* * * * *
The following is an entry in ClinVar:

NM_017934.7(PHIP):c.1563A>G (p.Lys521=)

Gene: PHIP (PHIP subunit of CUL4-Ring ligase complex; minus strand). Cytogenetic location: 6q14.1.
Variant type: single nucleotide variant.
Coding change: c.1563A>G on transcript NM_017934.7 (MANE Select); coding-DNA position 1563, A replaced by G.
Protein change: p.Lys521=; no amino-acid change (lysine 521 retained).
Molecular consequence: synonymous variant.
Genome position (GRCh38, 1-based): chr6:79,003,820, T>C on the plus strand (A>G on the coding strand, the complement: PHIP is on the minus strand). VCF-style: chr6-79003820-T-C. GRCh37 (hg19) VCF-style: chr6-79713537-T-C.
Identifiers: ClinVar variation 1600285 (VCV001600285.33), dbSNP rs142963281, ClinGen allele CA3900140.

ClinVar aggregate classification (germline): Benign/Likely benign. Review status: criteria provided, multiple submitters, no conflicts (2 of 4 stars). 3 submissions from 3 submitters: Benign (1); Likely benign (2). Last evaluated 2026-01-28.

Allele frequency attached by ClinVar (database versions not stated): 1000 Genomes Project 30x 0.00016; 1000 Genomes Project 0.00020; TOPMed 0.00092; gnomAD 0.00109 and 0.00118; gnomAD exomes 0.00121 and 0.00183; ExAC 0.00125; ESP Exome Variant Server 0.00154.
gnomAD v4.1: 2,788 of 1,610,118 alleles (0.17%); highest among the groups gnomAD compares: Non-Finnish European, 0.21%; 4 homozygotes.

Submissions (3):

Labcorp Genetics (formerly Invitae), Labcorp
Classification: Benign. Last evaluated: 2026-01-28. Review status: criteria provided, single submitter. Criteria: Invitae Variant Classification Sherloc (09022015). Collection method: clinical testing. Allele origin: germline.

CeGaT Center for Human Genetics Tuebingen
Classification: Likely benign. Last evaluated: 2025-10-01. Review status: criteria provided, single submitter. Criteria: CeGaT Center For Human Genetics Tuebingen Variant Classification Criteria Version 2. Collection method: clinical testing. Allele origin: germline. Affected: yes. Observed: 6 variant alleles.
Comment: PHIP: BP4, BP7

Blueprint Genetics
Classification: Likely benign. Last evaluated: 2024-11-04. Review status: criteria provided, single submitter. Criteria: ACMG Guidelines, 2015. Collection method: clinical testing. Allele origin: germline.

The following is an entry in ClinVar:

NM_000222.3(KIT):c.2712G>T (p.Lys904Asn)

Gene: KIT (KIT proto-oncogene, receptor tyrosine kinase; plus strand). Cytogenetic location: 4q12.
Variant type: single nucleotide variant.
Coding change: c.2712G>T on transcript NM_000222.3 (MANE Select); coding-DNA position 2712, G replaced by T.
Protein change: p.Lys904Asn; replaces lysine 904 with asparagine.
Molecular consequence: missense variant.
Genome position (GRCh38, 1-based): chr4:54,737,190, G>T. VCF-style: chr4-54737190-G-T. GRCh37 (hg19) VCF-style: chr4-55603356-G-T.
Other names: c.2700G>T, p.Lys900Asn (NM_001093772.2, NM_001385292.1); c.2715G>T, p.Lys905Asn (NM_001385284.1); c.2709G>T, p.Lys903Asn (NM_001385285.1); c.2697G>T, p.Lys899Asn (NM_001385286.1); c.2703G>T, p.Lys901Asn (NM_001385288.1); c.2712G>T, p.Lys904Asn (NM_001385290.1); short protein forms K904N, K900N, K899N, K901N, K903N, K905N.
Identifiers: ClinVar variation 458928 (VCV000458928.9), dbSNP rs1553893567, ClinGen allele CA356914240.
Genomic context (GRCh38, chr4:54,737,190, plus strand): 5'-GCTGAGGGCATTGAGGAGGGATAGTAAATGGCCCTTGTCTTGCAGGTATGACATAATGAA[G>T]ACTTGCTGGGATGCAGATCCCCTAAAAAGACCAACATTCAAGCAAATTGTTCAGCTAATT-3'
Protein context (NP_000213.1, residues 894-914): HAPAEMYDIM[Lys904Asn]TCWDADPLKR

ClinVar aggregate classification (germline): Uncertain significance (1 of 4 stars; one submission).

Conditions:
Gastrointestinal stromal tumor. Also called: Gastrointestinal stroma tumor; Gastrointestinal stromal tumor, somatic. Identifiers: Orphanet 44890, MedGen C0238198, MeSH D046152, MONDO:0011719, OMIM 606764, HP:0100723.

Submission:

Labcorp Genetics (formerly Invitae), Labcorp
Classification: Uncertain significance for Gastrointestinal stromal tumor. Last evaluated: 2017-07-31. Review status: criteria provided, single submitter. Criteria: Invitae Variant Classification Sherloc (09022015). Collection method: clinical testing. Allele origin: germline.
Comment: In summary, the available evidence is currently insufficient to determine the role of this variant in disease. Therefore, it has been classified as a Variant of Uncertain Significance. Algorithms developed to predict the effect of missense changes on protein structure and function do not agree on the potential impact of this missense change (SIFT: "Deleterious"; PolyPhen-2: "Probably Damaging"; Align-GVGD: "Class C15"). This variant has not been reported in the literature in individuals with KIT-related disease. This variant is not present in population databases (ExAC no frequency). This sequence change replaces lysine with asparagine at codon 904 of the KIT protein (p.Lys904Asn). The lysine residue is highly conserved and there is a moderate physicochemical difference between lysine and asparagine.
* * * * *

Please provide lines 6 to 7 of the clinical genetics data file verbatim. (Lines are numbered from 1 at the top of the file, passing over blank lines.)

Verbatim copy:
Protein change: p.Lys521=; no amino-acid change (lysine 521 retained).
Molecular consequence: synonymous variant.